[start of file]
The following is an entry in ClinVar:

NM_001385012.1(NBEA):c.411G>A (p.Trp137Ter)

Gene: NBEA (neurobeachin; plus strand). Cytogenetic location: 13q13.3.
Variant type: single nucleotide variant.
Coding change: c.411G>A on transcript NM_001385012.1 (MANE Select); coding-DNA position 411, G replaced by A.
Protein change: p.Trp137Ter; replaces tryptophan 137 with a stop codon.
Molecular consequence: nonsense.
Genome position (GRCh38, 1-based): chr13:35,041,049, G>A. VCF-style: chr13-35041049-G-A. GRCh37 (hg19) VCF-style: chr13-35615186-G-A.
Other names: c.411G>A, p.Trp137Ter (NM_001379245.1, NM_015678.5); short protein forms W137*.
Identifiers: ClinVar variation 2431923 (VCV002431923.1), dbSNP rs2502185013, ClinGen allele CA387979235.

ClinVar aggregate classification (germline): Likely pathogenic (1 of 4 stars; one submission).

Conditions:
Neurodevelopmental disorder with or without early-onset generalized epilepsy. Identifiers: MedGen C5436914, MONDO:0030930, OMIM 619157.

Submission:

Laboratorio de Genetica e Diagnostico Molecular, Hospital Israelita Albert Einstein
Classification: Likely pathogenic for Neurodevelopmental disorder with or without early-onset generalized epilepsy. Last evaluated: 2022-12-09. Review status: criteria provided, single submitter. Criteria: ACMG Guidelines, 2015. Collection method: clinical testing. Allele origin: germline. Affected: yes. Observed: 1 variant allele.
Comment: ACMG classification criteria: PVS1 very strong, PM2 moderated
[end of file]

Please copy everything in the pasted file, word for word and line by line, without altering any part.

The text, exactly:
The following is an entry in ClinVar:

NM_001385012.1(NBEA):c.411G>A (p.Trp137Ter)

Gene: NBEA (neurobeachin; plus strand). Cytogenetic location: 13q13.3.
Variant type: single nucleotide variant.
Coding change: c.411G>A on transcript NM_001385012.1 (MANE Select); coding-DNA position 411, G replaced by A.
Protein change: p.Trp137Ter; replaces tryptophan 137 with a stop codon.
Molecular consequence: nonsense.
Genome position (GRCh38, 1-based): chr13:35,041,049, G>A. VCF-style: chr13-35041049-G-A. GRCh37 (hg19) VCF-style: chr13-35615186-G-A.
Other names: c.411G>A, p.Trp137Ter (NM_001379245.1, NM_015678.5); short protein forms W137*.
Identifiers: ClinVar variation 2431923 (VCV002431923.1), dbSNP rs2502185013, ClinGen allele CA387979235.

ClinVar aggregate classification (germline): Likely pathogenic (1 of 4 stars; one submission).

Conditions:
Neurodevelopmental disorder with or without early-onset generalized epilepsy. Identifiers: MedGen C5436914, MONDO:0030930, OMIM 619157.

Submission:

Laboratorio de Genetica e Diagnostico Molecular, Hospital Israelita Albert Einstein
Classification: Likely pathogenic for Neurodevelopmental disorder with or without early-onset generalized epilepsy. Last evaluated: 2022-12-09. Review status: criteria provided, single submitter. Criteria: ACMG Guidelines, 2015. Collection method: clinical testing. Allele origin: germline. Affected: yes. Observed: 1 variant allele.
Comment: ACMG classification criteria: PVS1 very strong, PM2 moderated